The mooring and towing of oil rigs and huge ships rely on the strength and durability of thick ropes and the splices that join those ropes. Yet the mathematical models used to evaluate ropes have long left the splices out of the equations.
Now, Christopher M. Leech of Tension Technology International in Eastbourne, England, has mathematically evaluated three major classes of rope splices. The new analysis, slated for an upcoming Proceedings of the Royal Society of London A, can yield precise predictions about how different types of splices behave, Leech says.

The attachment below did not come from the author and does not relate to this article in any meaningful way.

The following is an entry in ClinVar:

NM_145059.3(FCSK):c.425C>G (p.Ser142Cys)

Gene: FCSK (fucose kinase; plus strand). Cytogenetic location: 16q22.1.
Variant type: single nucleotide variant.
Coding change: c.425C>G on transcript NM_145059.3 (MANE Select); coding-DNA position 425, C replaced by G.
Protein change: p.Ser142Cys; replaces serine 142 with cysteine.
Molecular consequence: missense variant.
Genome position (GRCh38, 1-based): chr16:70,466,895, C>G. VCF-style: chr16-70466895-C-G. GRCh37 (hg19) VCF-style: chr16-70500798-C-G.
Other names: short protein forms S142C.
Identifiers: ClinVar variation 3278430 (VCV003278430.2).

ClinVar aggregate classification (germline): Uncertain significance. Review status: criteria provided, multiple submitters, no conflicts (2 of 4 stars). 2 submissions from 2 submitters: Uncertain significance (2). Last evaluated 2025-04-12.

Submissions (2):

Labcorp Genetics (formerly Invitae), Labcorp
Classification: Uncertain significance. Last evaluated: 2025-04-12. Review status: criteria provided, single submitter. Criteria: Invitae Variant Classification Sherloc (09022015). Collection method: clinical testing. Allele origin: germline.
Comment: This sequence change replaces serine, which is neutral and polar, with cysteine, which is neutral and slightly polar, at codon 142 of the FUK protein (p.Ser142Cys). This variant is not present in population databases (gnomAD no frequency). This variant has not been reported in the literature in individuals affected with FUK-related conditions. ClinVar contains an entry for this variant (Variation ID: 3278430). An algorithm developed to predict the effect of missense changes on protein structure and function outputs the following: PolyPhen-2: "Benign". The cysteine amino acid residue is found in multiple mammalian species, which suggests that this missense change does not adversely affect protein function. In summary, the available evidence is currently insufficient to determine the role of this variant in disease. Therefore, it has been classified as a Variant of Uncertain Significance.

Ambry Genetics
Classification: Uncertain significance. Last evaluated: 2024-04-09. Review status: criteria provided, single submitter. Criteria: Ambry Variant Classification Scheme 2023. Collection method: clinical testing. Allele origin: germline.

One of the junctions studied is a common braided form called the admiralty splice. Among numerous findings, Leech concludes that friction between strands in an admiralty splice prevents sawlike interstrand motions and holds the splice together. Countering those benefits of the braided geometry, however, the everyday stretching and contracting of the splice rotates strands relative to each other in a scissoring action, creating a splice-damaging type of friction.
To evaluate such factors as friction in old and new splice designs, Leech has added his model of splice behavior into software that previously could predict only the behavior of unspliced rope.
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